Date of Award
Program or Major
Master of Science
Nancy E Kinner
Maritime shipping and natural resource development in the Arctic are projected to increase as sea ice coverage decreases, resulting in a greater probability of more and larger oil spills. The increasing risk of Arctic spills emphasizes the need to identify the state-of-the-art oil trajectory and sea ice models and the potential for their integration. The Oil Spill Modeling for Improved Response to Arctic Maritime Spills: The Path Forward (AMSM) project, funded by the Arctic Domain Awareness Center (ADAC), provides a structured approach to gather expert advice to address U.S. Coast Guard (USCG) Federal On-Scene Coordinator (FOSC) core needs for decision-making. The National Oceanic & Atmospheric Administration (NOAA) Office of Response & Restoration (OR&R) provides scientific support to the USCG FOSC during oil spill response. As part of this scientific support, NOAA OR&R supplies decision support models that predict the fate (including chemical and physical weathering) and transport of spilled oil. Oil spill modeling in the Arctic faces many unique challenges including limited availability of environmental data (e.g., currents, wind, ice characteristics) at fine spatial and temporal resolution to feed models. Despite these challenges, OR&R’s modeling products must provide adequate spill trajectory predictions, so that response efforts minimize economic, cultural and environmental impacts, including those to species, habitats and food supplies. The AMSM project addressed the unique needs and challenges associated with Arctic spill response by: (1) identifying state-of-the-art oil spill and sea ice models, (2) recommending new components and algorithms for oil and ice interactions, (3) proposing methods for improving communication of model output uncertainty, and (4) developing methods for coordinating oil and ice modeling efforts.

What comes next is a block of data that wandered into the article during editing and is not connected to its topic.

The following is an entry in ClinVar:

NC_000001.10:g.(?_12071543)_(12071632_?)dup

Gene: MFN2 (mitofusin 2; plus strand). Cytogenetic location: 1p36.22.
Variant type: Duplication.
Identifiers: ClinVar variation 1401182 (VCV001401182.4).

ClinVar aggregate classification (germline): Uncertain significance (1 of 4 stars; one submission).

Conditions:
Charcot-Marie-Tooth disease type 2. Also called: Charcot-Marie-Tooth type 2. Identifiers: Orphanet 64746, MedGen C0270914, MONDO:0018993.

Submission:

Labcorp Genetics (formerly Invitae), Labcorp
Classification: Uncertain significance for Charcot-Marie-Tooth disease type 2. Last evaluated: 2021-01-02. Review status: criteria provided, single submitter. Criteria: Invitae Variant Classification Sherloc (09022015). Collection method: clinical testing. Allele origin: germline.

Verfaillie, Megan Patricia, "OIL SPILL MODELING FOR IMPROVED RESPONSE TO ARCTIC MARITIME SPILLS: THE PATH FORWARD" (2021). Master's Theses and Capstones. 1495.